Using Flash Fill
This is a question that is often asked namely, how to extract data from one column into another format or more than one column.
We are going to see how to do this using the Flash Fill feature first. Flash Fill is a new feature that was added to Microsoft Excel 2013 and later versions.
Read More: Splitting Text in Excel Using Flash Fill
In the example below, we have a list of names and surnames in Column A, Flash Fill always needs a source column, in order to work, which in this case is Column A, which contains the staff names. Flash Fill is often used in examples to generate email addresses or other types of formulaic repetitive data. Text formulas are also used extensively for the email generation question. There are a variety of text formulas that one can use, from the more complex to the more simple. In this article we have a flash fill email generation example, a text formula email generation example and we’ve updated with commentator’s text formula suggestions.
1) We would like to populate Column B, with the email addresses of the staff members. The way the email addresses are created by the company’s internal IT, is that the name and the surname of the staff member is combined with the company’s domain name, to produce the email address.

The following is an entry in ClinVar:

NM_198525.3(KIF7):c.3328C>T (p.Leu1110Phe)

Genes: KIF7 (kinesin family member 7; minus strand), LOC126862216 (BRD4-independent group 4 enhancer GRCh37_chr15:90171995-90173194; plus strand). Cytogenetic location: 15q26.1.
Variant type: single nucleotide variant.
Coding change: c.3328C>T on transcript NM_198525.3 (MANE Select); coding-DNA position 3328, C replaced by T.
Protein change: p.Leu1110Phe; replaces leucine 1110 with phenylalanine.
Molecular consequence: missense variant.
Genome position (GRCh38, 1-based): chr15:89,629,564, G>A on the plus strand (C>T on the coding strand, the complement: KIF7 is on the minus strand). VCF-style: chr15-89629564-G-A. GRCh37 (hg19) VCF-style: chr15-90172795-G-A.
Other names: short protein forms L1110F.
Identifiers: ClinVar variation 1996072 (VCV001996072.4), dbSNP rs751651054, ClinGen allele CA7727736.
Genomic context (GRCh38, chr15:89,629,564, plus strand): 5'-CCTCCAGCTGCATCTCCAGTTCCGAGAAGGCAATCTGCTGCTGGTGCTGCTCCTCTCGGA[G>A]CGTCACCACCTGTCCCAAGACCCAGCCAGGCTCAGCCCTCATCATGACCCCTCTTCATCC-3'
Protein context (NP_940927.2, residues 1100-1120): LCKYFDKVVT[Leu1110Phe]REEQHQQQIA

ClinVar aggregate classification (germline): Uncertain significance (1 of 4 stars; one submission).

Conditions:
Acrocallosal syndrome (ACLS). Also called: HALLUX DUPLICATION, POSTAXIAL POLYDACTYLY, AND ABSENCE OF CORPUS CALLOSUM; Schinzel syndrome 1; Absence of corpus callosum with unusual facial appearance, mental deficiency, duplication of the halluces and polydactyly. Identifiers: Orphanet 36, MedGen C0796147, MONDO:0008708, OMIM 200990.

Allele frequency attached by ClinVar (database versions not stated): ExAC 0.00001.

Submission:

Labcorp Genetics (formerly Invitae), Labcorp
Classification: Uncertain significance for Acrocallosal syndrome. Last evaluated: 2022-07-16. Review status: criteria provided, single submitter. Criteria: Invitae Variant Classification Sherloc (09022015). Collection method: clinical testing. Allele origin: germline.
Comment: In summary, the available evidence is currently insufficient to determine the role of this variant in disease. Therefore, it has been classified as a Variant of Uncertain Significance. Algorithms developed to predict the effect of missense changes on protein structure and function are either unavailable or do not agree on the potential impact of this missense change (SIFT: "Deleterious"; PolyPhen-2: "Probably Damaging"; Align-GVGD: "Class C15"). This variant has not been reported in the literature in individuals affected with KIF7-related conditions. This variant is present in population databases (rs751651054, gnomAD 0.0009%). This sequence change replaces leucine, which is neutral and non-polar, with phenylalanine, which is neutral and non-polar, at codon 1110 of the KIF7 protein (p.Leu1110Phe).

2) In Cell B5, we have to give Flash Fill, an example of what we want first and Flash Fill will then use this as a template in order to populate the rest of the column. So we enter the text:
We then press CTRL-ENTER.
3) After one presses CTRL-ENTER, Excel changes the text to a hyperlink automatically.
4) We then have to highlight the entire range B5:B15 that we want to populate with email addresses, using Flash Fill and either press CTRL-E, which is the shortcut key for Flash Fill or with the range highlighted go to the Data tab, and click on Flash Fill as shown.
5) The rest of the range is filled with the email addresses needed.
Using a TEXT Formula
All is not lost if you have an earlier version of Microsoft Excel, since we can do the same thing with TEXT formulas. Using TEXT formulas is slightly more complicated however, in this particular case.
1) Firstly, we have to look at the text in Column A, in order to figure out which TEXT functions to use in our complex formula.
2) We see that we have a first name, followed by a space and then the last name.
3) We are going to build this formula up from scratch.
The first thing, we do is use the SEARCH function as shown to find the space, and in Cell B5, we enter:
=SEARCH (” “, A5, 1)
4) After pressing CTRL-ENTER we get 5, in other words in the case of Emma Smith, the space is the fifth character. Double clicking and sending the formula down, shows us where the space occurs for all the other staff members. For Nicole Roberts, the space is the seventh character in the text string as shown.
5) We can now use the LEFT function to extract the first name, since based on where the space is, we can extract all the characters, left of the space to get the first name.